My main pri­or­ity was get­ting the idea that “I can’t run” out of my mind. I checked my fit­ness watch a lot and my heart didn’t ex­plode, which was en­cour­ag­ing. It seemed to take for­ever to get to that 1km. I was close to reach­ing the 1km and stop­ping when a lit­tle golden re­triever puppy es­caped their owner and jumped up to give me a big lick on my hand. The lively dog was so en­er­getic and en­cour­ag­ing I de­cided to keep go­ing. I re­laxed my breath­ing and picked a point ahead to run to. It was a sense of achieve­ment when I reached it. I’d run 2km, more than I ex­pected, and didn’t keel over. A few days later, I was eager to get out again so this wouldn’t be a one-off at­tempt. It was rain­ing and windy, I was tired af­ter fin­ish­ing work, a bit hun­gry and my favourite run­ners were miss­ing – the ex­cuses were jump­ing at me but I was de­ter­mined. I was so eager to get out­side be­fore I changed my mind I re­alised too late I’d for­got­ten my head­phones, a dis­as­ter, I thought, as

I’d re­lied on be­ing dis­tracted to get run­ning so far. I knew if I went back in­side I would not come out so I kept go­ing. I couldn’t check my watch this time be­cause the rain was slap­ping me in the face and wind push­ing me back.

It was un­com­fort­able, but af­ter about 15 min­utes I started to feel bet­ter. I was cop­ing with­out mu­sic and not look­ing at my watch ev­ery minute to see how far I’d gone made it a bit eas­ier. I started to lighten my step and stop look­ing at the ground as I ran.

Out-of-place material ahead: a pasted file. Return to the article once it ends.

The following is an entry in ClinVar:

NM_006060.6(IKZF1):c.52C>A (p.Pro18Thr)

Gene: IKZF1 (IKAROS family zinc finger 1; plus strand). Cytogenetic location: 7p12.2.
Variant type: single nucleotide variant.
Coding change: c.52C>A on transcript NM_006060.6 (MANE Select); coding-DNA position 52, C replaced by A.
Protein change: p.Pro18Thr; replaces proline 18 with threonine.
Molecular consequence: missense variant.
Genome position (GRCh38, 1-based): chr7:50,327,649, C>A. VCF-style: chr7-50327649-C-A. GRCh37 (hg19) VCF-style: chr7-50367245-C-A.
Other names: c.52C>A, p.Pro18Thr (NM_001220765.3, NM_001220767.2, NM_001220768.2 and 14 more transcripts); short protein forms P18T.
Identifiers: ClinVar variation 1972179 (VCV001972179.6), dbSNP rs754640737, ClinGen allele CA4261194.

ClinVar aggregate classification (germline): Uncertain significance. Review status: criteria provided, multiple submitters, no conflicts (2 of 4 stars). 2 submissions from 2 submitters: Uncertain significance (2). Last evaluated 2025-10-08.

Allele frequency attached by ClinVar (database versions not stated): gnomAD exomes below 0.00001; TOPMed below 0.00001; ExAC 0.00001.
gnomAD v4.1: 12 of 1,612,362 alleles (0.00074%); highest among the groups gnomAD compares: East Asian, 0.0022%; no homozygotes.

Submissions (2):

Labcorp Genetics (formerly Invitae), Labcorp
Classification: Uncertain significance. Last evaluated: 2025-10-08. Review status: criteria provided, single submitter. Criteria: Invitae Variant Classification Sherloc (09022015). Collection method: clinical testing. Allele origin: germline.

I looked a pi­ti­ful sight soak­ing wet but I was ex­cited – I was begin­ning to be­lieve I could run, and run much far­ther than I had orig­i­nally thought, al­beit slowly. I started to feel stronger and my breath­ing stead­ied.

hen I fin­ished and checked for the first time how far I’d gone with­out stop­ping, 3.5km, I was happy. Four days ago, I wasn’t sure if I could make it to 0.5km. I be­gan to won­der what more my body could achieve if I get my mind­set right. I’d know I’ve a long way to go but I’m look­ing for­ward to do­ing it. Any ef­fort is bet­ter than none.

Now I need to find a 5km to sign up to and get out of my com­fort zone even fur­ther.

I’ve of­ten won­dered if am I the only per­son in Ire­land not to have run a 5km race? It feels like I am and ridicu­lous I haven’t even tried

Rachel Fla­herty: “In my mind, the ideal body for run­ning is that of So­nia O’Sul­li­van (be­low), but I know deep down I do not need the ath­leti­cism of a for­mer Olympian and world cham­pion to run a few kilo­me­tres.”